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Turducken taste on a Spam budget: Tips for a thrifty festive feast
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Turducken taste on a Spam budget: Tips for a thrifty festive feast

We can all agree that Christmas is a special time of year. Unfortunately hosting big Chrissy get-togethers can really make a dent in the bank balance. So, how can you keep your Chrissy hosting costs down, while making sure everyone’s glasses and bellies stay filled up?

Christmas is a magical time of year. Unfortunately, the magic of Christmas doesn’t extend to making a festive feast appear for free. Turduckens don’t come cheap, so depending on your creativity with Spam, catering on the 25th can give your bank account a real beating.

Before you resort to digging through the plum pudding to nick the pennies, check out our tips for low-cost Chrissy catering that involves zero tinned meats. Unless your rellos are into that, in which case you’ve literally got Christmas in the can.

Do a cupboard stocktake well before the day

You may already have many of the staples required for your spread, so don’t splurge on double-ups when you inevitably go panic shopping on the 24th without a list. A stocktake also gives you a chance to do a cupboard cleanout. Unless you were holding onto that Keating-era jar of Vegemite for sentimental reasons.

Buy wine as presents for your guests

Wine is made for sharing – with delicious food, friends and family, so chances are any wine you gift your loved ones will end up being quaffed with the meal you’ve slavishly, sorry lovingly, prepared for them. That’s less for you to supply on the day. Can’t spell wine without win!

Start new traditions

Who decided plum pudding is the only dessert allowed on Christmas Day? If you don’t want to break the budget, break tradition. There are a million easy yet impressive dessert ideas out there that cost diddly squat. Even the humble packet cake has come a long way.

Pot luck

Have every guest bring a dish. It’s a great way to divvy up costs and time-consuming cooking. Avoid staring down a table of eight pavlovas and no roast veggies by creating a Google spreadsheet of appetisers, desserts, drinks and trimmings each guest can assign themselves to. People will work to their strengths, so make sure your sister’s pastry chef boyfriend is invited and gun for a croquembouche.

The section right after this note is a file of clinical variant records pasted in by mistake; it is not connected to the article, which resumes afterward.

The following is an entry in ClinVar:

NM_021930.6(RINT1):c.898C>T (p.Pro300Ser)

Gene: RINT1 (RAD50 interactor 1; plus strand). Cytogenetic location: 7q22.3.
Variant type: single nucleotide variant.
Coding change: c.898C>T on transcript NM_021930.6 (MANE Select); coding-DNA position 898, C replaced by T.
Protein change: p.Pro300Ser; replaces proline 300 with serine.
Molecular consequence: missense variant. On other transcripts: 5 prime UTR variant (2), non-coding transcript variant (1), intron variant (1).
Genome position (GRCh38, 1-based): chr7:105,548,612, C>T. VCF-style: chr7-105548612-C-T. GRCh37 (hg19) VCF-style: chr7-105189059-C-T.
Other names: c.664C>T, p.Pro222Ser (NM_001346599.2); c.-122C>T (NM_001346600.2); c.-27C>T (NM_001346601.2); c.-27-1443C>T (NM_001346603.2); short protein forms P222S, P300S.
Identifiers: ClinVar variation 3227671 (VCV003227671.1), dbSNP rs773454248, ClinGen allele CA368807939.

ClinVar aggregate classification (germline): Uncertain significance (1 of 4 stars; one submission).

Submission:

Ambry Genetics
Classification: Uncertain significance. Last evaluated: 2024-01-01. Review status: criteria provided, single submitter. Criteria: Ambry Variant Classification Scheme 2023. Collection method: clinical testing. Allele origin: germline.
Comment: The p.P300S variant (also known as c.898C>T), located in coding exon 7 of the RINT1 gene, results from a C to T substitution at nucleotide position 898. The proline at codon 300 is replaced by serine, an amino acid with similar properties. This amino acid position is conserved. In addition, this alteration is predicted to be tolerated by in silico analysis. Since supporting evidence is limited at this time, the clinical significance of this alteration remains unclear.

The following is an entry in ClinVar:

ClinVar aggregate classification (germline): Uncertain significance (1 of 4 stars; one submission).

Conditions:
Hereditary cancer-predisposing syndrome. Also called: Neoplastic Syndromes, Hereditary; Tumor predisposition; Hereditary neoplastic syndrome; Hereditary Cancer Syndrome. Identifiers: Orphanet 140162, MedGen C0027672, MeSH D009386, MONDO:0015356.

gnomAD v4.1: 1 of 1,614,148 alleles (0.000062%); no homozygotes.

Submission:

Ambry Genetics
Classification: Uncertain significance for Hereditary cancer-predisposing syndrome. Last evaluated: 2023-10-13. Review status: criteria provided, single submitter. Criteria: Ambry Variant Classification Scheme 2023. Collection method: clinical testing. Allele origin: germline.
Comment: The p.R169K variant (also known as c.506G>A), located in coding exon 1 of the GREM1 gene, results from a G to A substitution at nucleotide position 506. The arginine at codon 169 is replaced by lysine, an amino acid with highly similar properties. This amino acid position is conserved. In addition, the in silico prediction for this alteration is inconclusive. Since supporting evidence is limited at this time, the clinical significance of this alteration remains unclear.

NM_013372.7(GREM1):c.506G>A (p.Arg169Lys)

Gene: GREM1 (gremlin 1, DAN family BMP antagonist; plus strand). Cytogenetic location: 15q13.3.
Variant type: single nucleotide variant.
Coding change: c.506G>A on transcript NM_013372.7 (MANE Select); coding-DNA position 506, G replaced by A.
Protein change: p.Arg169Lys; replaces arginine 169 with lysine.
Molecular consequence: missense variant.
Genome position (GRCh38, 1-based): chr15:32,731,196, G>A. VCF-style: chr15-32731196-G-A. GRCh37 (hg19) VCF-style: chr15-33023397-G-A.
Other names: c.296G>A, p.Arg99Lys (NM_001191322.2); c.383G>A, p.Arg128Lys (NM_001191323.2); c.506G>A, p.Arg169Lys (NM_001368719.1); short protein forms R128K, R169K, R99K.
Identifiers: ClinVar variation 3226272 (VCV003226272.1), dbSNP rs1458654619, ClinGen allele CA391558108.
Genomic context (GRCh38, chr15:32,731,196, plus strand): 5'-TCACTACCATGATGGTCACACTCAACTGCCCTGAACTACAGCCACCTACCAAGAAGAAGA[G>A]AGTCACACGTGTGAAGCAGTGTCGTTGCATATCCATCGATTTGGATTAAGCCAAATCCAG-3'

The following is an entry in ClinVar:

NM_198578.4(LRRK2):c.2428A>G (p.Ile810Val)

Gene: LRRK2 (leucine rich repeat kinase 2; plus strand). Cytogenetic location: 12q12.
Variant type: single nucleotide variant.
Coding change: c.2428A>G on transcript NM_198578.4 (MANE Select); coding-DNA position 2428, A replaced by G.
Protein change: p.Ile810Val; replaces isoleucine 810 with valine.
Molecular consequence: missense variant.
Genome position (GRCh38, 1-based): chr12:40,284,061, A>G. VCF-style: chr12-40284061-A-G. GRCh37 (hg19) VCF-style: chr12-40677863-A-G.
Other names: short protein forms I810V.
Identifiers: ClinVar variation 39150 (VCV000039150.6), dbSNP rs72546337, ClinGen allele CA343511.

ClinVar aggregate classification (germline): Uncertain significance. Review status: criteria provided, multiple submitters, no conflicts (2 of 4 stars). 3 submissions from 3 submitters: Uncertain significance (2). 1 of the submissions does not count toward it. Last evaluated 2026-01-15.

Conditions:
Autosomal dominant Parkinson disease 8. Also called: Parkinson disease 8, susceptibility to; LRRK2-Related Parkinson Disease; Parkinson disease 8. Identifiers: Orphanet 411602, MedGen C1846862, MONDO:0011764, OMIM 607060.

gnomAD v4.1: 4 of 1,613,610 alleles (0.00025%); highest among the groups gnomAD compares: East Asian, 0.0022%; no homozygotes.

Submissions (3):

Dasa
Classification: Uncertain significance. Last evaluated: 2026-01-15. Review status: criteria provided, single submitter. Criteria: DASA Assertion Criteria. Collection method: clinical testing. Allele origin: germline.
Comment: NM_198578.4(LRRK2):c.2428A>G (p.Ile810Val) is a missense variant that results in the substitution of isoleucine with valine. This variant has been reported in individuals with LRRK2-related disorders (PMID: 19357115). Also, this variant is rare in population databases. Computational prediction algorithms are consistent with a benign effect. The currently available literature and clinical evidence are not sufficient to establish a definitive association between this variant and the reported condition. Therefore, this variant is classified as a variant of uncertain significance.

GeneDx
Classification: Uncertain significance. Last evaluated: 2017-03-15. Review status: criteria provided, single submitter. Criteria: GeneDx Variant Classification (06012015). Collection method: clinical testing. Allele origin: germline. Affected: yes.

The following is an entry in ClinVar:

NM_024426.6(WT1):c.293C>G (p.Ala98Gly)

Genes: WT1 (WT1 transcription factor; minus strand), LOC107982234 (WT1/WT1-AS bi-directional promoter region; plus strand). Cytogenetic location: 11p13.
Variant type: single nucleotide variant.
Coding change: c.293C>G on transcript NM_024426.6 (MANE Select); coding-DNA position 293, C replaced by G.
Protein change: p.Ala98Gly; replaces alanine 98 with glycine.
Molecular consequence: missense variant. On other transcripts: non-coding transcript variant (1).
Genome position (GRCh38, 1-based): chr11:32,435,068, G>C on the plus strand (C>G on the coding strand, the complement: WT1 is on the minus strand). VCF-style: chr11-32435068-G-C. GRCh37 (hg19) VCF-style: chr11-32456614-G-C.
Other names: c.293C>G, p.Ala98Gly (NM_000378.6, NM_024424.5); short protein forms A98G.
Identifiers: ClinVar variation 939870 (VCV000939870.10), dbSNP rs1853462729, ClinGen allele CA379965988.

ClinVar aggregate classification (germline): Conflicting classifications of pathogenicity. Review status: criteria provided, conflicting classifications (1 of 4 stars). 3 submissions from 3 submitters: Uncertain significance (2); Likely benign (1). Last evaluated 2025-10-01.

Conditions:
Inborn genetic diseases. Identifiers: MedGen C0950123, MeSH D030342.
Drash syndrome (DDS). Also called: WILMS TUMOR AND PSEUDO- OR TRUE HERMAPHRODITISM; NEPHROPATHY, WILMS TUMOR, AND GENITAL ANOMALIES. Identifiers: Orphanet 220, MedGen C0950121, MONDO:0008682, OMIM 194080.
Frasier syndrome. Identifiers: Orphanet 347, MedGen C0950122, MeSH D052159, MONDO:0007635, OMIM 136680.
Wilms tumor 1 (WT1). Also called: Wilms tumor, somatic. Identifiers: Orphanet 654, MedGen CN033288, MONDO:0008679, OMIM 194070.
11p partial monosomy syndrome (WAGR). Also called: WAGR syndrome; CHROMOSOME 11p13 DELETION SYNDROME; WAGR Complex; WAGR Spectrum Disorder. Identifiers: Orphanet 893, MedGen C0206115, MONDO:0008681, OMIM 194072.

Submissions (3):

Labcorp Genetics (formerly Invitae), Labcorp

The big freeze

This one’s really only helpful if you’re willing to sacrifice your freezer real estate in the weeks or months before the big feast. In the days leading up to Christmas, you can expect to pay top dollar for traditional meats and seafood. But if you’re organised, you can nab them when they’re on special and bung them in the freezer. Just remember to thaw them out in time or it’ll be prawn pops for lunch!

Take it slow

If you’re happy to shun tradition, give oven roasting a rest and slow cook your meats using a slow cooker or a kettle barbecue like a Weber. Make mouthwatering pulled pork or slow roasted lamb shoulder with minimal moolah and effort – the beauty of slow cooking is that it uses cheap cuts of meat and prep is ridiculously simple. The main ingredient is time, but it’s worth the wait.

Bar Humbug

When it comes to saving on the drinks bill, there are a couple of ways to come at it. If you’re not keen on the idea of asking your guests to BYO, you can still keep them watered without drying up your bank account. For the organised, it’s easy to start stockpiling alcoholic and soft drinks well ahead of time. Keep an eye out for specials and buy if you’ve got the space to store it.

On the day, consider making refreshing jugs of Sangria or a festive punch to stretch spirits and wine further. Serve Aperol spritzes to use up any open bottles of bubbles. These apéritifs make for delicious entrée cocktails that will set off your guests’ appetite for dinner.

So, there you have it. Armed with these handy hints, it’s totally possible to enjoy a festive knees-up on a budget the Grinch himself would be proud of. Cheers to that!